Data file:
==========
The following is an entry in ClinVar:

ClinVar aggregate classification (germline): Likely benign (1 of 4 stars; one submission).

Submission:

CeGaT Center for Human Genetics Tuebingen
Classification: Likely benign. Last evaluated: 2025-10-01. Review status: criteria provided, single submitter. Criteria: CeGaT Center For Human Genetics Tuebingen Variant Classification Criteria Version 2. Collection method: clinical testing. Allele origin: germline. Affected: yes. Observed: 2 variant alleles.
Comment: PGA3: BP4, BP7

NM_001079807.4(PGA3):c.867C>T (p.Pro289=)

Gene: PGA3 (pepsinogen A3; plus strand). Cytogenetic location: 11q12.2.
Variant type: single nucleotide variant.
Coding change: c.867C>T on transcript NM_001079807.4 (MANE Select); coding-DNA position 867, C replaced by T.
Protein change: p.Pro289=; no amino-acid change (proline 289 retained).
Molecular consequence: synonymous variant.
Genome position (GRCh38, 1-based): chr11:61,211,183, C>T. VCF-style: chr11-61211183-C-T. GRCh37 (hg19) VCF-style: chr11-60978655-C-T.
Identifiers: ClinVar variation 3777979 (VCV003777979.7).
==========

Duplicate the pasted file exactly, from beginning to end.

The following is an entry in ClinVar:

ClinVar aggregate classification (germline): Likely benign (1 of 4 stars; one submission).

Submission:

CeGaT Center for Human Genetics Tuebingen
Classification: Likely benign. Last evaluated: 2025-10-01. Review status: criteria provided, single submitter. Criteria: CeGaT Center For Human Genetics Tuebingen Variant Classification Criteria Version 2. Collection method: clinical testing. Allele origin: germline. Affected: yes. Observed: 2 variant alleles.
Comment: PGA3: BP4, BP7

NM_001079807.4(PGA3):c.867C>T (p.Pro289=)

Gene: PGA3 (pepsinogen A3; plus strand). Cytogenetic location: 11q12.2.
Variant type: single nucleotide variant.
Coding change: c.867C>T on transcript NM_001079807.4 (MANE Select); coding-DNA position 867, C replaced by T.
Protein change: p.Pro289=; no amino-acid change (proline 289 retained).
Molecular consequence: synonymous variant.
Genome position (GRCh38, 1-based): chr11:61,211,183, C>T. VCF-style: chr11-61211183-C-T. GRCh37 (hg19) VCF-style: chr11-60978655-C-T.
Identifiers: ClinVar variation 3777979 (VCV003777979.7).